The other thing that benefits from all these goals I set is consistency: because I had a million things I wanted to do this year, it meant I pretty much have to do something every day. Sometimes it takes hours, and sometimes it's just 15 minutes, but I'm finding that in the last couple of months I've had fewer days where I didn't do anything at all. I broke everything down into quarters, months and then weeks, and from there I just got on with it.

So my recommendation is to be ambitious with your goals... within reason. Or to put it another way, set a bunch of small goals, rather than only a couple of big ones. Break them down into smaller goals with clear milestones, and set deadlines. And then don't get discouraged (as I often have to remind myself) when you don't meet one or two goals - after all, writing is subjective, and you're relying on a lot of factors you can't control to make you successful.

And after you've set all those goals, get to work!

Sunday, 6 September 2015

The Importance of TV Theme Songs

I was listening to my TV themes playlist on Spotify the other day, just to make a change from the usual routine of my 80s playlist and the ones I've set up with notable songs from 2014 and 2015 (current total: 15). Somehow this inspired me to go looking on YouTube for the video depicting all of the themes from Star Trek shows, from TOS to Enterprise, and it struck me again how important a tool the opening theme can be in setting the mood for a show.

In this case, the main idea was around the two themes that Deep Space Nine had during its run. For the first two or three seasons, the theme was very stripped down and stately - you hear the opening fanfare as we pan across the field of stars to where the station itself sits, alone in the night. The music rises only when we see the station in its entirety, and when the dissolve arrives we launch into the tune, with a single horn underlining the theme of being alone and far from home.

It's probably the most understated Star Trek theme, and my favorite. And then in Season 4 they ruined it all.

The second version, which also appears on this video, is sped up considerably from the previous one, and doesn't sync up as well with the visuals. The reveal of the station occurs a bit earlier in this new version, and then once we go into the main theme the single horn has either been joined by others or has been mixed considerably higher. And the rest of the orchestra, which in the previous version maintained a noticeable but very subdued presence, is almost intolerably loud here.

I mention this, not just to bitch for the umpteenth time about how my favorite theme got ruined between one season and the next (seriously, it was about eight years ago and I'm still traumatized), but also to underline my point about the opening music's importance in conveying the themes of the show.

Deep Space Nine was different from the others, by virtue of not being set aboard a ship with a crew that was exploring space. This meant that the writers could explore more political themes, such as war with dangerous new enemies (the Cardassians and then the Dominion), as well as the fact that your allies back home aren't necessarily on your side any more than the enemies in front of you are.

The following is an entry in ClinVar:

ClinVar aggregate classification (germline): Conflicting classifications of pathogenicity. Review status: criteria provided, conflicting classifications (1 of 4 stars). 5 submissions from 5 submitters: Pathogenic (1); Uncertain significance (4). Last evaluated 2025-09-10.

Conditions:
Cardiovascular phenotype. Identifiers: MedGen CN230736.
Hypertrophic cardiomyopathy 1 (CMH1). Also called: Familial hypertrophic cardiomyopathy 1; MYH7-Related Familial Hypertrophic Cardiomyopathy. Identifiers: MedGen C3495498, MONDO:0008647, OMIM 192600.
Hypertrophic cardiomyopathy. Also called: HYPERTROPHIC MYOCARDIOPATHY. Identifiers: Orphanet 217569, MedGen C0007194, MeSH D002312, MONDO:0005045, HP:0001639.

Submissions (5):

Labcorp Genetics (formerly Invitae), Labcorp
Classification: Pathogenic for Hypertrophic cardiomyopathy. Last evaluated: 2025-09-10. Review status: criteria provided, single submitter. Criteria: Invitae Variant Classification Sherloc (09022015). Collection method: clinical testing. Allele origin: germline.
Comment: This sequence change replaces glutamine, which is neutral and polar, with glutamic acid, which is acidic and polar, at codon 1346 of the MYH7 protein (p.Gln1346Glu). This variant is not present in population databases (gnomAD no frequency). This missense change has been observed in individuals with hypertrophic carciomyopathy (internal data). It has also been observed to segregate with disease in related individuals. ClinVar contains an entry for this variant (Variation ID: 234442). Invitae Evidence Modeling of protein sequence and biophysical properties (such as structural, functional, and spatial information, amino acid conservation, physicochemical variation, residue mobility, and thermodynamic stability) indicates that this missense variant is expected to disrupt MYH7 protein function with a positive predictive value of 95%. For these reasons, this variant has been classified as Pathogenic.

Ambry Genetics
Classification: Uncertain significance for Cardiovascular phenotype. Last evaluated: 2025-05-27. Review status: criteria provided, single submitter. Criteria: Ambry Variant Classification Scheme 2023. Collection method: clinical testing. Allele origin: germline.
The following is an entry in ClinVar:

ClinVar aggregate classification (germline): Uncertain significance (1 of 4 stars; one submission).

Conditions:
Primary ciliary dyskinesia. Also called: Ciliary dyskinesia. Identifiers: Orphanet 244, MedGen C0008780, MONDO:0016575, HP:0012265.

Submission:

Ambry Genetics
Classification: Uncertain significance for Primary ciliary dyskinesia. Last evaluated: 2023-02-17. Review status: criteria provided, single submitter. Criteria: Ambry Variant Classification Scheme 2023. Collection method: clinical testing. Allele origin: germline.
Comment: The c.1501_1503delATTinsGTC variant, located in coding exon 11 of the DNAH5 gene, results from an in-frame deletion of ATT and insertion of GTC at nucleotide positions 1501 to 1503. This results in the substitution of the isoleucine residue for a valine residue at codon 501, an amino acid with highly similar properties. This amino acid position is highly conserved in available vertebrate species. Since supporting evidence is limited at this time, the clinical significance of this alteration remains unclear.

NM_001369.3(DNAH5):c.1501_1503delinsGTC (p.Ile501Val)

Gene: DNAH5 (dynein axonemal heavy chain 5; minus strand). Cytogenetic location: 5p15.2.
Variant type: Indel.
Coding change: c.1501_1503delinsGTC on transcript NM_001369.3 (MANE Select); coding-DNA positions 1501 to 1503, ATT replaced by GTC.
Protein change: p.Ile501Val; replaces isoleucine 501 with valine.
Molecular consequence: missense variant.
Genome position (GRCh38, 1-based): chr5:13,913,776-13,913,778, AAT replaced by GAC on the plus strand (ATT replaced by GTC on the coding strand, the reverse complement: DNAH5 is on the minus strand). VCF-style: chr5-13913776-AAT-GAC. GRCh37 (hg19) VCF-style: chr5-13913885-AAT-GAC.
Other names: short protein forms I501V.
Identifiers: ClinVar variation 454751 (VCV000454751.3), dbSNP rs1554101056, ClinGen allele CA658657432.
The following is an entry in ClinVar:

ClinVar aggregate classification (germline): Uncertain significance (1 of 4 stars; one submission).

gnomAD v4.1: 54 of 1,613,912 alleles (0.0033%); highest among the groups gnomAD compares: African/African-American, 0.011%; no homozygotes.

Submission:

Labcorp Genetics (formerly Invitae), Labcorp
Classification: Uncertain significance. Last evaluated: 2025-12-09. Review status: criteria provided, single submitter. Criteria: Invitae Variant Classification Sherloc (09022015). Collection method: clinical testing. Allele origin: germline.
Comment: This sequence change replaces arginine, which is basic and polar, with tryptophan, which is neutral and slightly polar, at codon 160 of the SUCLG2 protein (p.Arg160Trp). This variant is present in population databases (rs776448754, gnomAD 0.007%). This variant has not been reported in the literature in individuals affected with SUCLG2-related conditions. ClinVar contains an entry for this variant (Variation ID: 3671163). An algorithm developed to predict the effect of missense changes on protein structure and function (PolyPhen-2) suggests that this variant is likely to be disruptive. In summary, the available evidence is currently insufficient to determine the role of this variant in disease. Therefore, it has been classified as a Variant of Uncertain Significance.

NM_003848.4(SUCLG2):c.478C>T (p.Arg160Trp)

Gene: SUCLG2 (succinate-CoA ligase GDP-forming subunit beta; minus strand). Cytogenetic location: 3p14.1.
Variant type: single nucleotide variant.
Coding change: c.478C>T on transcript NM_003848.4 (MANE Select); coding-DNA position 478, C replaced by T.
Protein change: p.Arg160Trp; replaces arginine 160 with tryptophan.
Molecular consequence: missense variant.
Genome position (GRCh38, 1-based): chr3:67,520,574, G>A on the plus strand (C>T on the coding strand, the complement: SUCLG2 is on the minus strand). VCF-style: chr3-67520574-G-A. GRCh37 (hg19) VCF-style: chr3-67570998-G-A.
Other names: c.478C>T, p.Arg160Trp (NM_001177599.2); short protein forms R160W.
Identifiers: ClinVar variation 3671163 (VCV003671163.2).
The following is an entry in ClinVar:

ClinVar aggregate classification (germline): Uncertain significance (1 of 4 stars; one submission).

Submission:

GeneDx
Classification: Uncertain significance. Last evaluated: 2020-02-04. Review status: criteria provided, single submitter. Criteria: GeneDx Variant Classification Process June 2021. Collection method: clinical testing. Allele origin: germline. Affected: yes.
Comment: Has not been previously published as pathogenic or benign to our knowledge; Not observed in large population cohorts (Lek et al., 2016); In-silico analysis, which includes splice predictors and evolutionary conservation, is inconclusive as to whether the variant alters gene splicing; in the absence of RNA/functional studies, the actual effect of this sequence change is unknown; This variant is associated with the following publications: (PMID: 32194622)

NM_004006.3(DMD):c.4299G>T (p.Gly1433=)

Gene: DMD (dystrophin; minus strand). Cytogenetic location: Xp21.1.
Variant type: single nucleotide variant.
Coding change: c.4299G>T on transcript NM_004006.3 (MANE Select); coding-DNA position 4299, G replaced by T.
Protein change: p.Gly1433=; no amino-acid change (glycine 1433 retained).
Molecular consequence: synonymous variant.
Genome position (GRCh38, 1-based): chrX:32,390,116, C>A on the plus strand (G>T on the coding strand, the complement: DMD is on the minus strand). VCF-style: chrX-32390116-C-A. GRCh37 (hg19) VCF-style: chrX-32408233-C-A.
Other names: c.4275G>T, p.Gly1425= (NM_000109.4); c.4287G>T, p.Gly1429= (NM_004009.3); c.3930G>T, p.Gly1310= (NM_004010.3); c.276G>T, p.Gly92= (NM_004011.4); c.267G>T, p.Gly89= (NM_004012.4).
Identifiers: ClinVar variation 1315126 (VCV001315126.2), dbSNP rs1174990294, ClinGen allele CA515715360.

It's a pretty complicated set of ideas for Star Trek, and I can understand why they felt the need to add a new ship, the Defiant, and add a fan-favorite cast member in the shape of Michael Dorn, to keep it going. But in changing the opening music they basically threw all of those ideas out the window, which I think is unwise if you're trying to get your views in the mood for your show.

Another example would be the themes from the first two seasons of True Detective (I haven't embedded these videos, because it seems HBO has asked people to disable that function when they post them on YouTube). When I wrote about Season 1, I highlighted the opening song as an important intro to the themes the show was exploring. By laying religious and sexual imagery over the silhouettes of the characters, the show's producers were making a comment on how unreliable memory can be, and how easy it is for people to obscure the truth from one another.

The second season of True Detective was generally less successful than the first, and its opening music is no exception. We still have the silhouettes of the actors overlaid with scenes from the show's settings (California's forests and highways this time, replacing the bayous and refineries of Louisiana), but here they don't make the same kind of sense as in the first season. At the same time, the song, Nevermind by Leonard Cohen, doesn't have an obvious relationship to the show's visuals or themes the way Season 1's song did.

Which isn't to say that it's a bad song. But as I watched the second season, I realized that the producers were using industrial landscapes of Southern California in the same way they'd used rural Louisiana - where in Season 1 the landscape shots were meant to show how nature creeps up on us and gradually covers over the past, Season 2's shots of freeways and refineries were in keeping with the themes of how power and money flow, and also represented how the characters built their identities over traumas and other aspects of themselves they wanted to hide.

Or, put another way, it showed how we try and control nature (or our own natures), but that in doing so we replace it with something ugly, artificial and stifling. The problem is, almost none of this is evident in the theme (to me at least; your mileage may vary).

The point, again, is that a well-done theme sequence is meant to do a good job of explaining what you're about to see, and get you in the right frame of mind to take in the messages the show wants to convey. Good theme songs, like for True Blood, the Wire or Season 1 of True Detective, are evidence that the producers have a good handle on what they're trying to say. Even if, as in the case of True Blood, they eventually let it all get out of control and go a little silly.

On the other hand, silly isn't always bad: